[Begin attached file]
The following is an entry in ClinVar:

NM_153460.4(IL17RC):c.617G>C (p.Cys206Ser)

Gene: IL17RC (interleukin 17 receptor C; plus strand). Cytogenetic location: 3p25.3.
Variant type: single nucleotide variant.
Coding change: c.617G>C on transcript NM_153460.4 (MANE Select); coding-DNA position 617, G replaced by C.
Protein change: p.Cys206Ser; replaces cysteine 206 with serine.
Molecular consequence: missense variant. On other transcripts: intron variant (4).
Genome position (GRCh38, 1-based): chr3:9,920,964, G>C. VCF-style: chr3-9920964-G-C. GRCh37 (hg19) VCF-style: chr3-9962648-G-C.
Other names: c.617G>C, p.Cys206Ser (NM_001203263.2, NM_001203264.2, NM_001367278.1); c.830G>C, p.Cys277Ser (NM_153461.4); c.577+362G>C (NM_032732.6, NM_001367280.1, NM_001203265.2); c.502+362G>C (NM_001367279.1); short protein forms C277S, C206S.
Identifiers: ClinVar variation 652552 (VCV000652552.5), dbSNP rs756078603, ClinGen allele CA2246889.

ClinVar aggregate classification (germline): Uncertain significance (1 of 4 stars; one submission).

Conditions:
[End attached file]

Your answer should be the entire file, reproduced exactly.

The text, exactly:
The following is an entry in ClinVar:

NM_153460.4(IL17RC):c.617G>C (p.Cys206Ser)

Gene: IL17RC (interleukin 17 receptor C; plus strand). Cytogenetic location: 3p25.3.
Variant type: single nucleotide variant.
Coding change: c.617G>C on transcript NM_153460.4 (MANE Select); coding-DNA position 617, G replaced by C.
Protein change: p.Cys206Ser; replaces cysteine 206 with serine.
Molecular consequence: missense variant. On other transcripts: intron variant (4).
Genome position (GRCh38, 1-based): chr3:9,920,964, G>C. VCF-style: chr3-9920964-G-C. GRCh37 (hg19) VCF-style: chr3-9962648-G-C.
Other names: c.617G>C, p.Cys206Ser (NM_001203263.2, NM_001203264.2, NM_001367278.1); c.830G>C, p.Cys277Ser (NM_153461.4); c.577+362G>C (NM_032732.6, NM_001367280.1, NM_001203265.2); c.502+362G>C (NM_001367279.1); short protein forms C277S, C206S.
Identifiers: ClinVar variation 652552 (VCV000652552.5), dbSNP rs756078603, ClinGen allele CA2246889.

ClinVar aggregate classification (germline): Uncertain significance (1 of 4 stars; one submission).

Conditions: